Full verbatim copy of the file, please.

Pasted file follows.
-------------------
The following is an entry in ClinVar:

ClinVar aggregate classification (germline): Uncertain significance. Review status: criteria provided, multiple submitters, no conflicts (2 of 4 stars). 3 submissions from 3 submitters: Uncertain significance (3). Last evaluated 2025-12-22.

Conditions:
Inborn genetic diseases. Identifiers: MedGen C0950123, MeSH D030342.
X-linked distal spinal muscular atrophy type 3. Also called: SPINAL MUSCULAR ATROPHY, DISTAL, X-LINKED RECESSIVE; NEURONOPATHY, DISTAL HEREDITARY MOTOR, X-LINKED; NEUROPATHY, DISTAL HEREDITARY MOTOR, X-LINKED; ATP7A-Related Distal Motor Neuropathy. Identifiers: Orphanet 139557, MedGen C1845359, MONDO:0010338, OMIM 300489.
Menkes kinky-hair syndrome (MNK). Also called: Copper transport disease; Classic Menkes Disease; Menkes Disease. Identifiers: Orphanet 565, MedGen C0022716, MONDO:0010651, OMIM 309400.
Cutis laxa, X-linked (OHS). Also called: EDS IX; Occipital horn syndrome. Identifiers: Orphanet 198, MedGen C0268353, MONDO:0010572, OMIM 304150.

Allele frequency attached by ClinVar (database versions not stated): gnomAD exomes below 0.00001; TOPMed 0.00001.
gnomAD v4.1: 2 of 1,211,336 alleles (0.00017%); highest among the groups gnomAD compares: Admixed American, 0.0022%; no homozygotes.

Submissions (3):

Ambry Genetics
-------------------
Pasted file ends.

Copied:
The following is an entry in ClinVar:

ClinVar aggregate classification (germline): Uncertain significance. Review status: criteria provided, multiple submitters, no conflicts (2 of 4 stars). 3 submissions from 3 submitters: Uncertain significance (3). Last evaluated 2025-12-22.

Conditions:
Inborn genetic diseases. Identifiers: MedGen C0950123, MeSH D030342.
X-linked distal spinal muscular atrophy type 3. Also called: SPINAL MUSCULAR ATROPHY, DISTAL, X-LINKED RECESSIVE; NEURONOPATHY, DISTAL HEREDITARY MOTOR, X-LINKED; NEUROPATHY, DISTAL HEREDITARY MOTOR, X-LINKED; ATP7A-Related Distal Motor Neuropathy. Identifiers: Orphanet 139557, MedGen C1845359, MONDO:0010338, OMIM 300489.
Menkes kinky-hair syndrome (MNK). Also called: Copper transport disease; Classic Menkes Disease; Menkes Disease. Identifiers: Orphanet 565, MedGen C0022716, MONDO:0010651, OMIM 309400.
Cutis laxa, X-linked (OHS). Also called: EDS IX; Occipital horn syndrome. Identifiers: Orphanet 198, MedGen C0268353, MONDO:0010572, OMIM 304150.

Allele frequency attached by ClinVar (database versions not stated): gnomAD exomes below 0.00001; TOPMed 0.00001.
gnomAD v4.1: 2 of 1,211,336 alleles (0.00017%); highest among the groups gnomAD compares: Admixed American, 0.0022%; no homozygotes.

Submissions (3):

Ambry Genetics